FILM REVIEW - VIVA
Running Length: 100 minutes
Release Date: 19th August 2016
Directed by: Paddy Breathnach
Cast: Jorge Perrugorría, Luis Alberto García, Héctor Medina, Luis Manuel Álvarez
Written by: Mark O’Halloran
Cinematography: Cathal Watters
Profoundly moving and deeply affecting.
Paddy Breathnach enjoyed an early career peak back in 1997 with the marvellous I Went Down (if you haven’t seen it, do). But it seemed to be too much too soon, and the director has spent most of the last century lost in a wilderness of low budget horror. This strange concoction – Irish writer and director working in Havana with Cuban actors funded by Irish money – narrowly missed out on the Best Foreign Picture shortlist at this year’s Academy Awards. But no matter; Viva is utterly superb, and a most welcome return to form for Breathnach.
Jesus (Héctor Medina) is eking out a living in Havana. By day he is a hairdresser to the elderly and at night he works as wig master at a drag club. Jesus has aspirations of becoming a famous drag artist like his mentor, Mama (Luis Alberto García). When one of the drag queens at the club does a bunk, Jesus is allowed to perform as his alter ego, “Viva”. He quickly finds his stride, but when his absent father suddenly reappears, his dream ends before it’s even begun.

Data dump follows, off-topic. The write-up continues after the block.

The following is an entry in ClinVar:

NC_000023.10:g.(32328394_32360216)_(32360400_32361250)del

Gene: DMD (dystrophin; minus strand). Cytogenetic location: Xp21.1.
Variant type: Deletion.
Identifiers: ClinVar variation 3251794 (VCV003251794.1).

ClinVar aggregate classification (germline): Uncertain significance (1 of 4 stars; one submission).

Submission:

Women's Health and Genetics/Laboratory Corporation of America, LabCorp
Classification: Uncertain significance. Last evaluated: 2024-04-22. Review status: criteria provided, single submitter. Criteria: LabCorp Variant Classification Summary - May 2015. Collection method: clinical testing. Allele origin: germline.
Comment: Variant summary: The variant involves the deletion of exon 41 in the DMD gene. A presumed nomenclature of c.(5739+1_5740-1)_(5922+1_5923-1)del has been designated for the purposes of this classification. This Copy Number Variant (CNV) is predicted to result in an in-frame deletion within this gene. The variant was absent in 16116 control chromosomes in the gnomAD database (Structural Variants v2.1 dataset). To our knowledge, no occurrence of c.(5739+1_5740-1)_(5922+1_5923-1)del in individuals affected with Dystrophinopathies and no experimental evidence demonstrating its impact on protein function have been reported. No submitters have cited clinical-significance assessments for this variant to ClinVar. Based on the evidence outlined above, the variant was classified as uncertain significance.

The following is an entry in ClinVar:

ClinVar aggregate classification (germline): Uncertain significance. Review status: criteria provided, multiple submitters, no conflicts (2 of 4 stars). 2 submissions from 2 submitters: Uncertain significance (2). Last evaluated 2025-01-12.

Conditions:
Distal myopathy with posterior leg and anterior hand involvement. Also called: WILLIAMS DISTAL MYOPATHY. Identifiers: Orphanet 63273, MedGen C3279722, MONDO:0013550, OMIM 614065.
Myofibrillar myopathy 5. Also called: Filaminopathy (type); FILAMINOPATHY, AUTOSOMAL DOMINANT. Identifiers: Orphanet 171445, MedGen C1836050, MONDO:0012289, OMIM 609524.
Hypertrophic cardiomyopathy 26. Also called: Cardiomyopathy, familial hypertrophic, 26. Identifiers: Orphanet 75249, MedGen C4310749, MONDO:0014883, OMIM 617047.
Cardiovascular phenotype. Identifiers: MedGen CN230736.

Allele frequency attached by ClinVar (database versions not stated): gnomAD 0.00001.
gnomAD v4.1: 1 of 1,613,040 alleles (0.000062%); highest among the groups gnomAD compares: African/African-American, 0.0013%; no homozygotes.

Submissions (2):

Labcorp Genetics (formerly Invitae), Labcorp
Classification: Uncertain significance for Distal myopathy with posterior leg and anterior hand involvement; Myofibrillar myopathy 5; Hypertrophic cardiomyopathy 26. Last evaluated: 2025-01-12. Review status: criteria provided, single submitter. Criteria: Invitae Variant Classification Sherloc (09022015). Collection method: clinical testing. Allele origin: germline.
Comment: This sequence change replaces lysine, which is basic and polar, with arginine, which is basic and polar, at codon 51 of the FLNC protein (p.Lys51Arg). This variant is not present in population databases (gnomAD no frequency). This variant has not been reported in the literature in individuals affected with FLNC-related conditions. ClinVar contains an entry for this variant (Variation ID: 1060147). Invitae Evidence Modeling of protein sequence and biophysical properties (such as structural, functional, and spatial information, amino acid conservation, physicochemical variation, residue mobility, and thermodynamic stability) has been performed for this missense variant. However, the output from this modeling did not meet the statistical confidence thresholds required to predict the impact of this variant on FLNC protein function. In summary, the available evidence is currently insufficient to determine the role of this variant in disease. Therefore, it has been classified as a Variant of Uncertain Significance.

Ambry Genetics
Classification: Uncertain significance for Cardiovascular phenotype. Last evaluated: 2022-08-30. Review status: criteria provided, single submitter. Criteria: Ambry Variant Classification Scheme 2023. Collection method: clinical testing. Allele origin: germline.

Angel (Jorge Perugorría), an ex-prize fighter, walked out on Jesus when he was three years old and has been serving a prison sentence for murder. With nowhere else to go, Jesus is forced to let his wayward father share his tiny apartment. And it goes without saying that the son’s lifestyle doesn’t sit well with the father.
Angel could easily have been rendered as a one dimensional avatar of homophobic prejudice, but thanks to some clever writing and the robust work of Perugorría, this unlikeable character is transformed into something entirely different.
Part kitchen sink drama, part high camp excess, Viva is a bit like Rocky in drag. Mark O’Halloran (Adam & Paul, Garage) has written a movie with a lot of heart, and it’s to his credit that Viva never leads you to where you’re expecting to go. This is an uplifting, affirming story that turns tragedy on its head. Set against the backdrop the colourful, glamourous slums of Havana and with faultless performances from all three leads, Viva is profoundly moving and deeply affecting.